<transformer class="com.cloudbees.workflow.template.WorkflowTransformer" plugin="cloudbees-workflow-template@1.3">
<template>
<flow-definition/>
</template>
<sandbox>false</sandbox>
<script>echo "The value of hostname is $hostname"</script>
<scriptsandbox>false</scriptsandbox>
</transformer>
</jobtemplate>

Explanation of the UI Modes Nested auxiliary models can have one of 4 different UI modes:

  • Single Value
  • Single Value (choice of all the subtypes of the specified model)
  • List of values
  • List of values, including all subtypes

Single value

The attribute will hold one and only one value of the specified aux model. The UI will show the configuration of the aux model inline, and the user will not really see that it is a part of another model. This is useful for splitting a common fragment into a separate model and reusing it.

The model attributes are accessed using this style:

apacheHost.hostname

For example, in workflow this looks like:

echo "apacheHost.hostname : $apacheHost.hostname"
echo "apacheHost.userid : $apacheHost.userid"
echo "apacheHost.httpPort : $apacheHost.httpPort"

Single value (choice of all the subtypes of the specified model)

The attribute will hold one and only one value, but the type can be any of the instantiable concrete subtypes of the specified aux model (including itself, unless it’s abstract.) The user will see a radio button to select one of the possible types.

The model attributes are accessed using this style: host.hostname

It is also possible to determine the Type of the model using attributeid.model.id

Below is a workflow example:

echo "host.hostname : $host.hostname"
echo "host.userid : $host.userid"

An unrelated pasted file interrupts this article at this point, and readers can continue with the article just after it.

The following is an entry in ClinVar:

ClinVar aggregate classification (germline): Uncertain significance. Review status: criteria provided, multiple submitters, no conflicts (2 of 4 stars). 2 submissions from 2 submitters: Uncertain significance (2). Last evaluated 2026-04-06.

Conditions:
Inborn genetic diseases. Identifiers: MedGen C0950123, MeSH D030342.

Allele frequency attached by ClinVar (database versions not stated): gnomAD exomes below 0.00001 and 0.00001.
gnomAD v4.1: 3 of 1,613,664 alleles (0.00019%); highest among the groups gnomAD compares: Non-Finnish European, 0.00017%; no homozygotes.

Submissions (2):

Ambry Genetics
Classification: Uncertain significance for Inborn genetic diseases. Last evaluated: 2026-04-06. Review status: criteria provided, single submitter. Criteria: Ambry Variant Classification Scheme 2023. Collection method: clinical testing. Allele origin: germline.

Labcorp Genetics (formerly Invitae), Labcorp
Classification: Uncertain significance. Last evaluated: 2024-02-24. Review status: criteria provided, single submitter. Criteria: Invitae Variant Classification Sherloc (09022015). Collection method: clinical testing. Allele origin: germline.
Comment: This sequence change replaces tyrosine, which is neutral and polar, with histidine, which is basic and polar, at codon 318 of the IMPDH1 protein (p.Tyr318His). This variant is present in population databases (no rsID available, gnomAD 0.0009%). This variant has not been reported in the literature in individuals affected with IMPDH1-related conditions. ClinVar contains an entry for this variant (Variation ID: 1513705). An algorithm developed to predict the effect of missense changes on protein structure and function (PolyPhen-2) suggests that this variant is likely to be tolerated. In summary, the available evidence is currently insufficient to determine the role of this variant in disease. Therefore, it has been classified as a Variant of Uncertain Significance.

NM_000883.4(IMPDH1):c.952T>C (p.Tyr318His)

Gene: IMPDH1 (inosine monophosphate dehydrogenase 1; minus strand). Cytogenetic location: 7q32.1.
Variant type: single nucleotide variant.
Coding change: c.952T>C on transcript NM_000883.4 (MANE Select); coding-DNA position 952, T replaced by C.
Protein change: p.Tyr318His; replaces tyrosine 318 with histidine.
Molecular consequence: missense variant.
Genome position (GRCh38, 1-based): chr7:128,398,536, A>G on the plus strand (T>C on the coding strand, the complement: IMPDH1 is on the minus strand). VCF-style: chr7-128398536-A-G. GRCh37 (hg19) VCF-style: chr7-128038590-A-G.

if (host.model.id.contains("aux-apache-server")) {
    echo "Type: $host.model.id"
    echo "host.httpPort : $host.httpPort"
}

List of values

The attribute will hold arbitrary number of the specific aux model. Example of this is the JDK/Ant/Maven configuration in Jenkins system config page. Users will use add/remove buttons to modify the list.

The model attributes are accessed by iterating through the array. Below is a workflow example:

apacheHosts.each {
    userid=it.userid
    host=it.hostname
    echo "Host: $host, Userid = $userid"
}

List of values, including all subtypes

Somewhat like “list of values” above, but you’ll specify the base model type (typically abstract one) in the nested model field above, and Jenkins will allow users to instantiate arbitrary concrete subtypes. The UI will show an add button with a drop-down menu, with which users will select the specific subtype to instantiate. An example of this is the tool installer configuration to JDK/Ant/Maven.

The model attributes are accessed by iterating through the array. Below is a workflow example:

hosts.each {
    userid=it.userid
    host=it.hostname
    echo "Host: $host, Userid = $userid"
}

Conclusion
The CloudBees Jenkins Platform provides a rich templating capability that allows job complexity to be abstracted away from users, only exposing the relevant fields that they are required to enter.

The ability to extract out a hierarchy of common Models enables the template developer to re-use the definitions efficiently across many individual Job Templates and enforces standardised naming and usage patterns.
References

Template plugin user manual

 

Nigel Harniman
​Senior Solutions Architect
CloudBees